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Wednesday, December 16, 2015

Seeking out the answers


“I don't pretend we have all the answers. But the questions are certainly worth thinking about.”  – Arthur C. Clarke

Clarke, a native of Great Britain who lived 60 years in Sri Lanka, was born on this date in 1917.  He is perhaps most famous for co-writing the screenplay for the movie 2001: A Space Odyssey, widely considered one of the most influential films of all time.    His other science fiction writings earned him a number of Hugo and Nebula awards, which along with a large readership made him one of the towering figures of science fiction.

Clarke started writing as a journalist, focusing on science writing.  He was a lifelong proponent of space travel and a futurist of uncanny ability.  He also was one of the early “pushers” for nations to “get into that business.”  In 1934, while still a teenager, he joined the British Interplanetary Society, and as early as1945, he proposed a satellite communication system remarkably similar to the one we all use today. 

He wrote over a dozen books about space and space travel proposing ideas that have become reality in today’s scientific world.  Those books along with his myriad essays in popular and scientific journals and magazines earned him the moniker “Prophet of the Space Age.” “Politicians should read science fiction, not westerns and detective stories,” he once said.  “Then maybe we’d get some things done.”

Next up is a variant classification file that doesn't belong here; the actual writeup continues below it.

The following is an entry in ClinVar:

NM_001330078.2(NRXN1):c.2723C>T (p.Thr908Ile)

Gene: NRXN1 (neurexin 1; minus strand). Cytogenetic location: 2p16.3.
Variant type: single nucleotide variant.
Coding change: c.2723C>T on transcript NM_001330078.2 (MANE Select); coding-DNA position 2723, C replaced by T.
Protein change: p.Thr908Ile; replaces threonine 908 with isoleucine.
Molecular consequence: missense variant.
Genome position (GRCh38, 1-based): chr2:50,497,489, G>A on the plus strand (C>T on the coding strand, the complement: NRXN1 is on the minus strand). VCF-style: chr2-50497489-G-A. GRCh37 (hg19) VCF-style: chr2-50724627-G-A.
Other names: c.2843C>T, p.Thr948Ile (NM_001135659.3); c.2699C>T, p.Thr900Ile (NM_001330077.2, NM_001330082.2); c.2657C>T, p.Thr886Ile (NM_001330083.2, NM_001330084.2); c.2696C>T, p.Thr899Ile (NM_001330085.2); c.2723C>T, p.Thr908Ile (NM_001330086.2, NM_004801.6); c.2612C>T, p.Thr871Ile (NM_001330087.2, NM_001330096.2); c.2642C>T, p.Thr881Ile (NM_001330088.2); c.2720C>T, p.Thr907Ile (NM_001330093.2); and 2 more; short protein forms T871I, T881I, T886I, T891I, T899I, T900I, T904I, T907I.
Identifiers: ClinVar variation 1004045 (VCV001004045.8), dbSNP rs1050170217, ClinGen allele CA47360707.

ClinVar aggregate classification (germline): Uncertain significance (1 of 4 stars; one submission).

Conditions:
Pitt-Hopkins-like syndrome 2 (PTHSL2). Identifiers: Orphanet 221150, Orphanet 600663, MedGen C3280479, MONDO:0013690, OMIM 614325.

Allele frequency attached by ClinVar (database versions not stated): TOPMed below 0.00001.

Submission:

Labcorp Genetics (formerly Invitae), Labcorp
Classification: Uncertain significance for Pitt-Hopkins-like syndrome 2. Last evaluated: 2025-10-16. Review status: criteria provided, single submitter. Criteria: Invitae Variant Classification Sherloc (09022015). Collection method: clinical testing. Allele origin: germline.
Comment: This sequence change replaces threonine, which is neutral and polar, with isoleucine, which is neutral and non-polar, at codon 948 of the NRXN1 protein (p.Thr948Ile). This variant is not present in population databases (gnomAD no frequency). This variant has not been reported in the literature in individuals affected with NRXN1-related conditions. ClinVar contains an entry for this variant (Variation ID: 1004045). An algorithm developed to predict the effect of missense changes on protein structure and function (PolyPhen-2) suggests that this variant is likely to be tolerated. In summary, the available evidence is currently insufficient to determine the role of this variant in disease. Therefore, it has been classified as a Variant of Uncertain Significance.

Arthur C. Clarke was 90
when he died in 2008.  His shirt reads:  "I invented the satellite and all I got was this lousy t-shirt"

In the 1980s Clarke became well known to many for his television programs Arthur C. Clarke's Mysterious World, Arthur C. Clarke's World of Strange Powers, and Arthur C. Clarke's Mysterious Universe.  The popularity of those shows was influential on both writers and scientists around the world as he urged both to “look at the impossible and then find ways to make it possible.  The limits of the possible can only be defined by going beyond them into the impossible.”



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